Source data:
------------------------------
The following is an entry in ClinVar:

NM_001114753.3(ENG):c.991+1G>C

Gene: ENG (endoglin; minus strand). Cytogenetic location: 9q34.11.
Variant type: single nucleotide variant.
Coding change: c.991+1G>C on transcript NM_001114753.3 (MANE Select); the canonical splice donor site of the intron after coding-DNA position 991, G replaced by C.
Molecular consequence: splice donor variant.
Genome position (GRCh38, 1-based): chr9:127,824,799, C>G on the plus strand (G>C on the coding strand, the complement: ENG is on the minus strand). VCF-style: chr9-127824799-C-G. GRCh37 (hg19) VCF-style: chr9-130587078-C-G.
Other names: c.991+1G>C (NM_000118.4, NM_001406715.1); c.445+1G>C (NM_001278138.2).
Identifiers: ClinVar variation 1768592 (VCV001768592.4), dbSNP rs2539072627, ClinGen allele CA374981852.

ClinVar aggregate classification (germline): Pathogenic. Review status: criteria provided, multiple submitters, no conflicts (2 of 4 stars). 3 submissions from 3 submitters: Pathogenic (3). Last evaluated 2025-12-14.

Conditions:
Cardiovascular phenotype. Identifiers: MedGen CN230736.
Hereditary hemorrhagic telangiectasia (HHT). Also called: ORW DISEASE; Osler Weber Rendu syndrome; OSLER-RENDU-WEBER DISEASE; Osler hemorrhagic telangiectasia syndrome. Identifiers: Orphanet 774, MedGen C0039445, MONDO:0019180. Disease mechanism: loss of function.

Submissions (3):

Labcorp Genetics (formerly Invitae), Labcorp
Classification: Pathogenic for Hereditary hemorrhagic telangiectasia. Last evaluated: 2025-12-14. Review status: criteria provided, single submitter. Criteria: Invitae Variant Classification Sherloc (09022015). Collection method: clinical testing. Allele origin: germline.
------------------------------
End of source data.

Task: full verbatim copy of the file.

The following is an entry in ClinVar:

NM_001114753.3(ENG):c.991+1G>C

Gene: ENG (endoglin; minus strand). Cytogenetic location: 9q34.11.
Variant type: single nucleotide variant.
Coding change: c.991+1G>C on transcript NM_001114753.3 (MANE Select); the canonical splice donor site of the intron after coding-DNA position 991, G replaced by C.
Molecular consequence: splice donor variant.
Genome position (GRCh38, 1-based): chr9:127,824,799, C>G on the plus strand (G>C on the coding strand, the complement: ENG is on the minus strand). VCF-style: chr9-127824799-C-G. GRCh37 (hg19) VCF-style: chr9-130587078-C-G.
Other names: c.991+1G>C (NM_000118.4, NM_001406715.1); c.445+1G>C (NM_001278138.2).
Identifiers: ClinVar variation 1768592 (VCV001768592.4), dbSNP rs2539072627, ClinGen allele CA374981852.

ClinVar aggregate classification (germline): Pathogenic. Review status: criteria provided, multiple submitters, no conflicts (2 of 4 stars). 3 submissions from 3 submitters: Pathogenic (3). Last evaluated 2025-12-14.

Conditions:
Cardiovascular phenotype. Identifiers: MedGen CN230736.
Hereditary hemorrhagic telangiectasia (HHT). Also called: ORW DISEASE; Osler Weber Rendu syndrome; OSLER-RENDU-WEBER DISEASE; Osler hemorrhagic telangiectasia syndrome. Identifiers: Orphanet 774, MedGen C0039445, MONDO:0019180. Disease mechanism: loss of function.

Submissions (3):

Labcorp Genetics (formerly Invitae), Labcorp
Classification: Pathogenic for Hereditary hemorrhagic telangiectasia. Last evaluated: 2025-12-14. Review status: criteria provided, single submitter. Criteria: Invitae Variant Classification Sherloc (09022015). Collection method: clinical testing. Allele origin: germline.